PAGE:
LET’S TAKE TWO of today’s most popular entities in pop culture: Lady Gaga and Meow Wolf. Both are revolutionary. At first, it wasn’t Lady Gaga’s music that set her apart, but her image: Lady Gaga showed up to the scene dressed to jolt pop culture out of the comfortable mold it had settled into. Meow Wolf similarly called attention to itself when its creators set out to curate a work that would commission art from many under-appreciated artists, combining their pieces and ideas to create art that doubled as a new world you could visit. This was an original introduction to this realm, even for installation art. Meow Wolf did more than change the viewer’s perception of a space. It created an “ultra-installation” by asking visitors to become a part of the work in the form of a participant.
The two drastically different entities of both Lady Gaga and Meow Wolf have conceptually crossed paths in Lady Gaga’s Chromatica, which has brought together both the concepts of installation art and music. Chromatica is an album that goes beyond the participant’s ears and plunges its audience into a new kind of experience, much in the way that Meow Wolf submerges its viewers in a tangible and multi-dimensional world; although, Chromatica provides for an immaterial experience of this kind. The participants are left to find the tangibility in this new world via their own individual encounter with the album. But it is a likened engagement nonetheless because Chromatica adheres to the same primary concepts as does the “ultra-installation” of Meow Wolf’s capacity. Gaga is an “Alice” of our time and has sought to lead not just herself but also her audience into a new kind of “Wonderland” — one that’s both alternate reality and multi-dimensional.
I refer to this album’s audience as “participants,” as opposed to “listeners,” because Chromatica has transgressed the boundaries of sound to involve the integral human. It is an all-encompassing world-builder that carries its audience to uncharted territories. From the Burning Man-esque vibe that you get in “Stupid Love” to the unidentifiable location hosting the music video for “Rain on Me,” the participant feels like the omnipotent version of themselves that they are in their dreams. Participants reach this powerful state through the all-inclusive world of sound.
As such, Chromatica is the pocket-friendly Meow Wolf experience.
You get the whole visit in one back-to-back remote listen. Like most pop music, it’s cushioned with layer upon layer of repetitive sound. But, Chromatica has set itself apart with a sort of mindful (as opposed to mindless) escapism, and, not unlike Kazimir Malevich’s Black Square, it comes with a manifesto helping the participants navigate its realms. These qualities have armed the album with the ability to be experienced on varying levels depending on one’s degree of consciousness.
These levels correspond with three concepts similarly present in Meow Wolf:
Here, I’ll take you through each of these elements and their contrasting applications in both the Meow Wolf and Chromatica experiences.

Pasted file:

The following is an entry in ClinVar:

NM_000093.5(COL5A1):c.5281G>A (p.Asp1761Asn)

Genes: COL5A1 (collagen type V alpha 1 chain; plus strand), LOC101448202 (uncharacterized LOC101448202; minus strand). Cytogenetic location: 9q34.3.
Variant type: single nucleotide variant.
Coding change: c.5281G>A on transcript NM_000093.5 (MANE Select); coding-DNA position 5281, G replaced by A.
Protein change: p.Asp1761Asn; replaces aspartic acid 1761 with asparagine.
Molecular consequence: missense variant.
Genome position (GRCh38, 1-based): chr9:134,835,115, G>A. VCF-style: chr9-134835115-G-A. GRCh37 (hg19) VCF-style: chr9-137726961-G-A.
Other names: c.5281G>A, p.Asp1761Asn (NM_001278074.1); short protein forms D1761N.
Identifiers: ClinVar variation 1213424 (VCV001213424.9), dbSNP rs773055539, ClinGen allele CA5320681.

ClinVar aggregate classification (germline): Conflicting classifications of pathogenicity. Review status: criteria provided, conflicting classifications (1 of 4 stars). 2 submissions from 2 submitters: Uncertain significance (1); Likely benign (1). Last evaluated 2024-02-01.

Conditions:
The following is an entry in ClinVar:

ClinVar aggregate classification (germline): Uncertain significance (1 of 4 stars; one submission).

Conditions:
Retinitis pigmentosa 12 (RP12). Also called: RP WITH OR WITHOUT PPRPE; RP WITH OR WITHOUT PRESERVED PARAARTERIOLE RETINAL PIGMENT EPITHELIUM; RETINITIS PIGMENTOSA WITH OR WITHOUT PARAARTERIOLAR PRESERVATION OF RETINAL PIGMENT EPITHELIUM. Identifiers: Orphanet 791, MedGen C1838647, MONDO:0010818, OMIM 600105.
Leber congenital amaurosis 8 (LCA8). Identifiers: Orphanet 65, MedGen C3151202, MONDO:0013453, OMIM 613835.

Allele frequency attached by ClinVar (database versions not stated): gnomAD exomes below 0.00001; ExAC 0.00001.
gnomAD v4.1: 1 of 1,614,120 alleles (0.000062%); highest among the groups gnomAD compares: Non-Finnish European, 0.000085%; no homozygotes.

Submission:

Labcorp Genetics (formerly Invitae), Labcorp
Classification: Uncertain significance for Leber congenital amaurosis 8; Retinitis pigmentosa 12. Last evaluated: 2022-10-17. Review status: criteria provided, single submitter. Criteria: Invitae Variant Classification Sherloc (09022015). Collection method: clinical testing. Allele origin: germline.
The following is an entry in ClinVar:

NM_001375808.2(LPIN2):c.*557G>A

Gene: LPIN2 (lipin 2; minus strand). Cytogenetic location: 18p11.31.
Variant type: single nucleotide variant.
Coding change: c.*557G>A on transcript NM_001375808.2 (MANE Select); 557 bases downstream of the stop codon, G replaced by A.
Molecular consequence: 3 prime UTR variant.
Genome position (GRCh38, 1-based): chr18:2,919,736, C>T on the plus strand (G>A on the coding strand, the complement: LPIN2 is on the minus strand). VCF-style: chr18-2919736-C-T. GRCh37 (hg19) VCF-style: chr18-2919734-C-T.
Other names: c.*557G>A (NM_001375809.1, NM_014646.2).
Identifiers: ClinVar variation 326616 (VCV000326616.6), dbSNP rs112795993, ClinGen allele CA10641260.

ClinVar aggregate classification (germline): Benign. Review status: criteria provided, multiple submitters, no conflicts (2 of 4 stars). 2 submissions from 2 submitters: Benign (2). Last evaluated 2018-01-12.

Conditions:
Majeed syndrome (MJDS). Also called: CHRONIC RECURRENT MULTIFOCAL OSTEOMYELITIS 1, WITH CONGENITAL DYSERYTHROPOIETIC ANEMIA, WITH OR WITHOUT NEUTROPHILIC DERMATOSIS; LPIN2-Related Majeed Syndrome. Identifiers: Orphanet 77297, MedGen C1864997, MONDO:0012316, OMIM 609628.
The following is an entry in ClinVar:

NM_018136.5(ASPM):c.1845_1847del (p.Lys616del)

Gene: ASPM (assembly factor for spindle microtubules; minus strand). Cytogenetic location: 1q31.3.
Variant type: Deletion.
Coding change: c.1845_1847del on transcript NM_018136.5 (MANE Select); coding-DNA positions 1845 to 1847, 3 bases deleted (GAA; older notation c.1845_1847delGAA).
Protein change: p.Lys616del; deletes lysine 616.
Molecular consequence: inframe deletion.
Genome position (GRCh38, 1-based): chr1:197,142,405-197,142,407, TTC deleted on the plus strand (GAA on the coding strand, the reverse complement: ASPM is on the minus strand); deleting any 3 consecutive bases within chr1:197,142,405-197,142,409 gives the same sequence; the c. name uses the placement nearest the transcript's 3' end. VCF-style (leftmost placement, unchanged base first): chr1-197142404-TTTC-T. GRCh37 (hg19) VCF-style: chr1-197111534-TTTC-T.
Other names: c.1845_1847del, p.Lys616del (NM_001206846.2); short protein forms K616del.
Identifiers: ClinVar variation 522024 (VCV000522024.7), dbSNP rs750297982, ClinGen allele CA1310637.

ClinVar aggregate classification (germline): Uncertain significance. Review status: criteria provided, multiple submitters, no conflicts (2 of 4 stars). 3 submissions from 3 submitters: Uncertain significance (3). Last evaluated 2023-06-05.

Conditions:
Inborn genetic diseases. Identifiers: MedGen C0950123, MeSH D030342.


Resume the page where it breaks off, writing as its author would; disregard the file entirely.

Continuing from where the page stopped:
In the Chromatica Interview with Zane Lowe, Zane asked Gaga what she would like listeners to get out of this album, and she answered that she wished to take them on a journey, and that Chromatica would allow her to open a creative portal to “the other realm.” Sound familiar? If you’ve already glanced at Meow Wolf’s “ABOUT” page to know what all the hype’s about, you likely read the headline: “What Does It Do?” — and the description underneath:
Meow Wolf creates immersive and interactive experiences that transport audiences of all ages into fantastic realms of story and exploration. This includes art installations, video and music production, and extended reality content.
This is where we begin to see the ideologies carried out by both the Haus of Gaga in Chromatica and the Meow Wolf Collective coincide.
Stepping into the Meow Wolf world is like stripping your senses of everything they’ve previously been taught. The newfound setting causes the senses to go through a process of “re-transference” and it becomes unclear whether you’re touching something or looking at it. It’s otherworldly. Meow Wolf welcomes anyone and everyone into a realm akin to the up-until-now intangible “Wonderland” that we’ve been peeking under rocks to find. The work goes beyond installation and transcends how its audience views art. This is not your mundane “look-and-process” type of art. Meow Wolf is an inundation of the senses, occupying every sensuously active reactor in the participant’s body.
This kind of juxtaposed maximalism already exists in Gaga’s stylistic approaches to both her personal image and work. She adorns herself to become walking pop art and is a sensationally emotive performer. In the past, her (pop) music also mostly followed in this path. Much of it adhered to pop music’s conceptual void and centered on excess and a predominantly stagy dynamic. Some of her earlier albums, namely The Fame and ARTPOP, were all about this. Then with Joanne, Gaga heeded to deeper emotional saturation but was without the enlarged theatrical element that, up until then, had been her trademark.